Jarvis Threatt: An exciting returning player from last season, Threatt is the reigning D-League Dunk Contest champion. He has averaged just under 13 PPG in his two seasons with RGV, following a tumultuous, three-year career at Delaware.


JP Tokoto: One of the players acquired in a trade in the past week, Tokoto will look to build on his rookie season in the D-League. He averaged 11 points and 4 rebounds per game for the Oklahoma City Blue. The former North Carolina Tar Heel is best known for his athleticism and defensive ability.

PJ Hairston: Like Tokoto, Hairston made his name at UNC. Since then, he has spent time in the D-League, as well as stints with the Memphis Grizzlies and Charlotte Hornets, averaging 6 points per game in over 100 NBA games. He will look to stay out of trouble off the court, and showcase the skills that made him a first round pick in 2014.

LeBryan Nash: The former Oklahoma State star spent last season dominating the top league in Japan. He was the MVP of the All Star Game, broke the single game scoring record with 54, and averaged 27 per game. He was a top recruit in high school and was a perennial all conference player at Oklahoma State. He is hungry for a chance to show NBA teams what they missed on in the 2015 Draft.

Emmanuel Malou: Malou was a star in junior college, and was expected to join Iowa State. That never happened, and the African-born, Australia-raised 6’9’’ 210-pound athlete entered the 2016 NBA Draft. He’s an intriguing prospect, and will be trying to prove the hype is real in his first professional season.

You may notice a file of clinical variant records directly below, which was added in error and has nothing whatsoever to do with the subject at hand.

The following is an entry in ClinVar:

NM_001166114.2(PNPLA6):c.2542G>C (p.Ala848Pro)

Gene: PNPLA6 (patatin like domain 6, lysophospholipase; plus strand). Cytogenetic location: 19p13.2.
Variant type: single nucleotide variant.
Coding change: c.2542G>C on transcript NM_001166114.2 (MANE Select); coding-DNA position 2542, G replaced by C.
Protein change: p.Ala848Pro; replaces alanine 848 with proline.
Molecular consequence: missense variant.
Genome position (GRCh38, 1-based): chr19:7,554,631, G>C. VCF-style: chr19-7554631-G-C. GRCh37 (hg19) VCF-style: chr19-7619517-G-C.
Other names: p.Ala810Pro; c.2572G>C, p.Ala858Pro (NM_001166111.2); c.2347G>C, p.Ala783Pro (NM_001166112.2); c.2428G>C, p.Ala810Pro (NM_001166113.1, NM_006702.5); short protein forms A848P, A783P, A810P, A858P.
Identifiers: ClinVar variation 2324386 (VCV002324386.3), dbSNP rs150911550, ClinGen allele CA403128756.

Jamaal Samuel: Another player that spent time at multiple schools, he began his college career in junior college, then a year at Illinois State, before finishing at Louisiana-Monroe Samuel is a grinder, and the 6’9’’ New Orleans native will be mainly counted on to defend, and rebound, hopefully improving on his 4.7 rebounds a game as a senior.

Joshua Smith: While Smith played for the Vipers last season, fans may have a tough time recognizing him. He lost more than 50 pounds in the offseason after his weight affected his play down the stretch, averaging 8 points and 5 rebounds per game. He has a good skill set in the post, and with the slimmer frame, may add some explosion to the rim.

Chris Walker: The former Florida Gator is back for another season in the Valley. Walker averaged 9 points per game, and provided elite athleticism, mainly off the bench, in 2015. He uses his long frame and leaping ability to both attack the rim for dunks, and protect the rim, averaging over a block per game.

Markus Kennedy: An undersized center, or power forward, Kennedy is an effective scorer around the basket. He was coached by legend Larry Brown in his time at SMU, and finished his senior year averaging 9 points, 6 rebounds and a block. He will need to use good technique against bigger players down low, but his motor and basketball IQ should allow him to be a successful post player for RGV.

The Vipers open their season November 13th at home against Reno. Matt Brase, grandson of Arizona coaching legend Lute Olson, will be entering his second season as Rio Grande Valley’s head coach. The team was eliminated by Austin in the first round of the playoffs in 2015-16.

Which player are you most excited to see in action? Who might have the quickest path to the Rockets or another NBA team? Comment below!